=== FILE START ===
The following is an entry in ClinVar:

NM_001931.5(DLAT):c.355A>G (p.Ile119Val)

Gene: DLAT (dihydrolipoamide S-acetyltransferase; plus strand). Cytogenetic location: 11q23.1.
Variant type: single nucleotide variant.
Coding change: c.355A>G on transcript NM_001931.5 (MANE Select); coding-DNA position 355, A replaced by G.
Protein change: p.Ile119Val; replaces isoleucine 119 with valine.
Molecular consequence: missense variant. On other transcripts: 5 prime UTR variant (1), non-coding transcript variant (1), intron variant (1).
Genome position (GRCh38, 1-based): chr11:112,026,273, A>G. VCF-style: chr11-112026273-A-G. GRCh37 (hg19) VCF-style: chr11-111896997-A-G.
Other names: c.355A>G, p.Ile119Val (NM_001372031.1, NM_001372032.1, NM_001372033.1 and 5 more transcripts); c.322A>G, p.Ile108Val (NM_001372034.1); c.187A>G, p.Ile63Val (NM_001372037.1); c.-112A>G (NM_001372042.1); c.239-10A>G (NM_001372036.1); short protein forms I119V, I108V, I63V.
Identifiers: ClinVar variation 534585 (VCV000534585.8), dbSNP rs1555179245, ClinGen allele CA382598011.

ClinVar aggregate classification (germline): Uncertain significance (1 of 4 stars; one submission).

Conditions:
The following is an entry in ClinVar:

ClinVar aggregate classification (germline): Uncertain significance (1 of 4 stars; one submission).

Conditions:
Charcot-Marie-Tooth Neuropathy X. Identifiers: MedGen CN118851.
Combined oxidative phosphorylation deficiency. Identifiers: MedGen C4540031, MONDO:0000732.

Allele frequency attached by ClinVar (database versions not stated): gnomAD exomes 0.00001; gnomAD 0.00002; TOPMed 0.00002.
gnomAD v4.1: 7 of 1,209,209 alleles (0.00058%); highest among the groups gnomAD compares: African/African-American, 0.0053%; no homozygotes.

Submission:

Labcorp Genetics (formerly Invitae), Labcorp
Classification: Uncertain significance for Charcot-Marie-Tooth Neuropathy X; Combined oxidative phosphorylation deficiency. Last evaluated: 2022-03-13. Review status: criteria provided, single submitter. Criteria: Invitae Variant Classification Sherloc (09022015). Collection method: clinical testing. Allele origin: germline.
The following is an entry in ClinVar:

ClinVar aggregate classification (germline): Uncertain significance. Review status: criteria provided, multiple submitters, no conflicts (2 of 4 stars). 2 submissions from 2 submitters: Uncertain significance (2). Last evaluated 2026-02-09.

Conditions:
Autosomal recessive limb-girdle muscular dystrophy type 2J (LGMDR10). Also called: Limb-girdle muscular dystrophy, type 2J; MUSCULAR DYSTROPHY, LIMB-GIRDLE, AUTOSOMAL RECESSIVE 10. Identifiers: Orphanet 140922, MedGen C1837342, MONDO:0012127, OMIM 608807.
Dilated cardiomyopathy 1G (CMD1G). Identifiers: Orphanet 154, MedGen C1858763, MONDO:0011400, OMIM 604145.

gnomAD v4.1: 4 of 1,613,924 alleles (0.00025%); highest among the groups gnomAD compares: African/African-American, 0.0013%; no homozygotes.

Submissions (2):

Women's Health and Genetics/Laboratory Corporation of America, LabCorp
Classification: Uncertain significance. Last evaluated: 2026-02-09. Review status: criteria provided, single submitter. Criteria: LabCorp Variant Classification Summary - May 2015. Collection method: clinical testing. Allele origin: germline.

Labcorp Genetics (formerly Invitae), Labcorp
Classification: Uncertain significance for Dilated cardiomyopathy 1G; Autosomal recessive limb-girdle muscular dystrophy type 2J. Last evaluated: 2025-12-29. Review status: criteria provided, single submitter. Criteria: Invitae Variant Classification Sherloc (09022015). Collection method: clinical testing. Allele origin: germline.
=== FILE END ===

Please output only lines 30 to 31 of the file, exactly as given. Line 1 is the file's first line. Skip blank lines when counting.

Women's Health and Genetics/Laboratory Corporation of America, LabCorp
Classification: Uncertain significance. Last evaluated: 2026-02-09. Review status: criteria provided, single submitter. Criteria: LabCorp Variant Classification Summary - May 2015. Collection method: clinical testing. Allele origin: germline.